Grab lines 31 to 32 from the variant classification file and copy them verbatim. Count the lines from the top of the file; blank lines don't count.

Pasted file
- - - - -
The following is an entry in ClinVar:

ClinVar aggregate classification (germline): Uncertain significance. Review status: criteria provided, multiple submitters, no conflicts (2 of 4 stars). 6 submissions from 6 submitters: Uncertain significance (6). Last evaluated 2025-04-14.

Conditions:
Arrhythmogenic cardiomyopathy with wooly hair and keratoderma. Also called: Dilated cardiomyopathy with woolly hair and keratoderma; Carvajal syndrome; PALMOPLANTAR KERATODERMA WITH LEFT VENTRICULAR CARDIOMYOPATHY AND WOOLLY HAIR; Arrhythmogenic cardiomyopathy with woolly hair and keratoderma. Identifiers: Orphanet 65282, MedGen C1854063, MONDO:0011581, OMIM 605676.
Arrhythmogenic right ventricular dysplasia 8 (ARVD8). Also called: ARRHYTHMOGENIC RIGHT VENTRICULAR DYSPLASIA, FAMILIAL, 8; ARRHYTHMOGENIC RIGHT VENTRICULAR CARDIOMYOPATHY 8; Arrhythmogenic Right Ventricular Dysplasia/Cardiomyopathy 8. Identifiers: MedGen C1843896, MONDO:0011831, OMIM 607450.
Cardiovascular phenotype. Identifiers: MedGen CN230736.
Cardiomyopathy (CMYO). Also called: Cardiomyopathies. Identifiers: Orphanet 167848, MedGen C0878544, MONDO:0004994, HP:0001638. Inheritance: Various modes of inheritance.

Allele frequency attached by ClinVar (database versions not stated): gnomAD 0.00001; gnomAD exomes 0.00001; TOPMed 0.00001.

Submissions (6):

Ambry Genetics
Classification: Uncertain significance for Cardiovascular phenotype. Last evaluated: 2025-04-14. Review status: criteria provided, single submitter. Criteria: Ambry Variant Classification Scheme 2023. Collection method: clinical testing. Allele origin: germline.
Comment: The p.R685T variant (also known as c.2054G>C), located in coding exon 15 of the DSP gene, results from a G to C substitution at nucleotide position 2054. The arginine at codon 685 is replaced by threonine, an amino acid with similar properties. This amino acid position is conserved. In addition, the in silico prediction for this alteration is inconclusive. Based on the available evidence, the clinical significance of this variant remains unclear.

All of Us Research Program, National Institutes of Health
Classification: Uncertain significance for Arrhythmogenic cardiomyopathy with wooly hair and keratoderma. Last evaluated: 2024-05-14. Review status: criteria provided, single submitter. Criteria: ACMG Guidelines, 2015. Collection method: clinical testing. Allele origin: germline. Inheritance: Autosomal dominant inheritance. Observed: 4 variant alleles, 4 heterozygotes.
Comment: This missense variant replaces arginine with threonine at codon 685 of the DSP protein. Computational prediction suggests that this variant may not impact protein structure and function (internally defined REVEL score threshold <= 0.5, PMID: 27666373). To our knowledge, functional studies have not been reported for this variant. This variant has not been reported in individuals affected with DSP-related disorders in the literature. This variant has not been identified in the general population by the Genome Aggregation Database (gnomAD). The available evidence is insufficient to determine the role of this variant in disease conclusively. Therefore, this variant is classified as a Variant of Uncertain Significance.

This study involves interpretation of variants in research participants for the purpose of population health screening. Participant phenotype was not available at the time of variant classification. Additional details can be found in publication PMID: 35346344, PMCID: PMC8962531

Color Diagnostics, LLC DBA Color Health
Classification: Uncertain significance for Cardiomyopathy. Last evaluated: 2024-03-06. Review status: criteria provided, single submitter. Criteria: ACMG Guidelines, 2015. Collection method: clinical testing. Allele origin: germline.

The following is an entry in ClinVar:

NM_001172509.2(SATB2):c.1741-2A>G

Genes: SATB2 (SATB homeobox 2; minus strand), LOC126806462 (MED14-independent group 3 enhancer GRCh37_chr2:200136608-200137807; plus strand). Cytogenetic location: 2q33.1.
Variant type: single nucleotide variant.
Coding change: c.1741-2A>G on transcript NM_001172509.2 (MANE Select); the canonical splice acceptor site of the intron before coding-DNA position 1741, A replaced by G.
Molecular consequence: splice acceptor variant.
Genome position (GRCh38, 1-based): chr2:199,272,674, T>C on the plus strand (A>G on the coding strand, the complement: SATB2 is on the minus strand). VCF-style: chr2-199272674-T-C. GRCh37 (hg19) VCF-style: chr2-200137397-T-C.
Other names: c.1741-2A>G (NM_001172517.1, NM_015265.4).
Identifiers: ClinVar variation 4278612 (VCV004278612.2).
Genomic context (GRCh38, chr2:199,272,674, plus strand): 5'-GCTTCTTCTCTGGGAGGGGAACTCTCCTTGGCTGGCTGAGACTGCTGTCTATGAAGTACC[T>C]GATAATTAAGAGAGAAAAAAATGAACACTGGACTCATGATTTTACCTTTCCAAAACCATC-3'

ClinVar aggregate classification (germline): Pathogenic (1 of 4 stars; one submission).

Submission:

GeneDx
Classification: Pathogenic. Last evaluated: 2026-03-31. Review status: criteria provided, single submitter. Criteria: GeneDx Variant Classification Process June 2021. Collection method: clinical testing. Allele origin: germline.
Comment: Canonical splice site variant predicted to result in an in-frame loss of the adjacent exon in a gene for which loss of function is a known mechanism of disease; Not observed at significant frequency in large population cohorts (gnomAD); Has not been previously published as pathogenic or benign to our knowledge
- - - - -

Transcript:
GeneDx
Classification: Pathogenic. Last evaluated: 2026-03-31. Review status: criteria provided, single submitter. Criteria: GeneDx Variant Classification Process June 2021. Collection method: clinical testing. Allele origin: germline.